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Nail problem ruins Dickey's day

R.A. Dickey stood in front of his locker almost dumbfounded by the turn of events.

The fans had showered him with rousing cheers during pregame introductions, and he wanted to repay their loyalty by giving them a quality performance in the Mets' home opener at Citi Field.

But Dickey's second start of the season was anything but that.

Hampered by a cracked nail on his right index finger, the knuckleballer tied a career high in walks (five) and gave up three runs and six hits in only five innings in a 6-2 loss to the Nationals. It was only the fourth time in his 28 starts with the Mets that Dickey (1-1, 2.45 ERA) failed to pitch at least six innings.

"Tonight it was a real honor to be given that ovation, and it wasn't taken lightly," said Dickey, who last walked five batters on July 5, 2008, as a Seattle Mariner. "That's what makes it hurt all the more -- when I couldn't give back to them a quality outing. It makes me sick to my stomach when I can't go six innings or more. That's what I do."

Dickey said his nail likely snagged on a baseball seam when he threw an 80-mph knuckleball to Ryan Zimmerman in the first inning. He was forced to throw the next pitch much more slowly, but Zimmerman whiffed on his 62-mph offering to end the inning.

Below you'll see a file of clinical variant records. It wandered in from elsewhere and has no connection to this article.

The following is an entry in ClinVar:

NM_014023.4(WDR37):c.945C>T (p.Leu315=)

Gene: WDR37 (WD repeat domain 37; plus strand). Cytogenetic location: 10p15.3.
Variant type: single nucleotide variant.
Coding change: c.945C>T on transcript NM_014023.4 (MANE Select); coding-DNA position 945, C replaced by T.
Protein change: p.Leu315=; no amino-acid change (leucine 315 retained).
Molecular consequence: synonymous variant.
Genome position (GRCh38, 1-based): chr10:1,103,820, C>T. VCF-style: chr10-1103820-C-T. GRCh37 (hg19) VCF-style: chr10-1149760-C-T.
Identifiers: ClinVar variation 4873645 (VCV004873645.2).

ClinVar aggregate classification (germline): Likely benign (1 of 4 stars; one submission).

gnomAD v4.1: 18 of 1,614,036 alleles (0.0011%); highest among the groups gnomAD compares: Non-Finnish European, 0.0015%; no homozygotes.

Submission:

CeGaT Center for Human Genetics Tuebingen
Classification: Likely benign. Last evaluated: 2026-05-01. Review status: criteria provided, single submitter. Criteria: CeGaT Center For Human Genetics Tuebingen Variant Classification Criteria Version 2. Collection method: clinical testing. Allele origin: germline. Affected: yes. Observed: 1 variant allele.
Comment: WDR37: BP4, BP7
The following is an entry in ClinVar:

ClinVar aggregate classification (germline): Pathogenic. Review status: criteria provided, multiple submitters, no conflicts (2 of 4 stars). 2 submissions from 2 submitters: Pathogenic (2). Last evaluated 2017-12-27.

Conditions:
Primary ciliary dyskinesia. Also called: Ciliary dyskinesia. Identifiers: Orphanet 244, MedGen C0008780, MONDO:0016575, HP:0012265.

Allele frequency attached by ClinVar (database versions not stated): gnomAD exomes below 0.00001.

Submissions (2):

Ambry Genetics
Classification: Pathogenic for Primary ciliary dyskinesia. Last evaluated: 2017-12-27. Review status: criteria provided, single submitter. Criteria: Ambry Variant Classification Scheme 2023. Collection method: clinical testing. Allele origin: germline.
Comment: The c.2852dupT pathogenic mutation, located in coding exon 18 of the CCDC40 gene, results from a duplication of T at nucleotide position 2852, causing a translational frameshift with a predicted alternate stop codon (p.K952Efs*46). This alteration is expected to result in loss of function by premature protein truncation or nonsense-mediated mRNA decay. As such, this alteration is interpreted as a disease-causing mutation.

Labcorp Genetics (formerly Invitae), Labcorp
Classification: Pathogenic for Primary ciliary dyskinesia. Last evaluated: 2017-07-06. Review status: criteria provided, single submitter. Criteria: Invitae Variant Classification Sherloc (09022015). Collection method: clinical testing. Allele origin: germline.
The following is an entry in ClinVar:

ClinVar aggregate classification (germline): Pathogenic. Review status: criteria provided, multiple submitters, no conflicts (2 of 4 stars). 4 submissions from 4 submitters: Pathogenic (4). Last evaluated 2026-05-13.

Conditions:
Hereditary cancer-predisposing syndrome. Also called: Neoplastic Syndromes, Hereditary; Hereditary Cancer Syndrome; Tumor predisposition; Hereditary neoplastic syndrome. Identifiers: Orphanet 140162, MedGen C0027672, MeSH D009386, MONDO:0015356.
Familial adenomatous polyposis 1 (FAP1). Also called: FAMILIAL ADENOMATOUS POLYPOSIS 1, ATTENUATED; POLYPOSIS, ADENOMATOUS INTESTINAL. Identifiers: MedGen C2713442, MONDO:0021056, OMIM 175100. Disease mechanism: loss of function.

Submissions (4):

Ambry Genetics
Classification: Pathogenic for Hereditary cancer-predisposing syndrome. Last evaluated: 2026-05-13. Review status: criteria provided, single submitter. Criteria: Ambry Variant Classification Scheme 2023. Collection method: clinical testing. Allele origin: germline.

Between innings, Dickey said he filed down his nail as short as he could to prevent a tear to the cuticle. That, however, didn't help matters. "The knuckleball is such a feel pitch," he said. "When it comes out of your hands, there's just a unique feeling to that . . . But when you have to take the nail that close to the nailbed, you really don't have a fingernail to dig in. So it was fingernail on one finger and skin on the other finger, which just isn't a good recipe for a consistent knuckleball.''

Though he worked his way out of trouble in the first, the Nationals took a 2-0 lead on back-to-back walks sandwiched by two hits. Dickey walked back-to-back batters in the third and walked home the third Washington run in the fifth.

Catcher Josh Thole said he was unaware of Dickey's nail issue in the first, but when he pressed his pitcher about their pitch selection, Dickey didn't waver.

"He said if he's going down,'' Thole said, "he's going down with his best."

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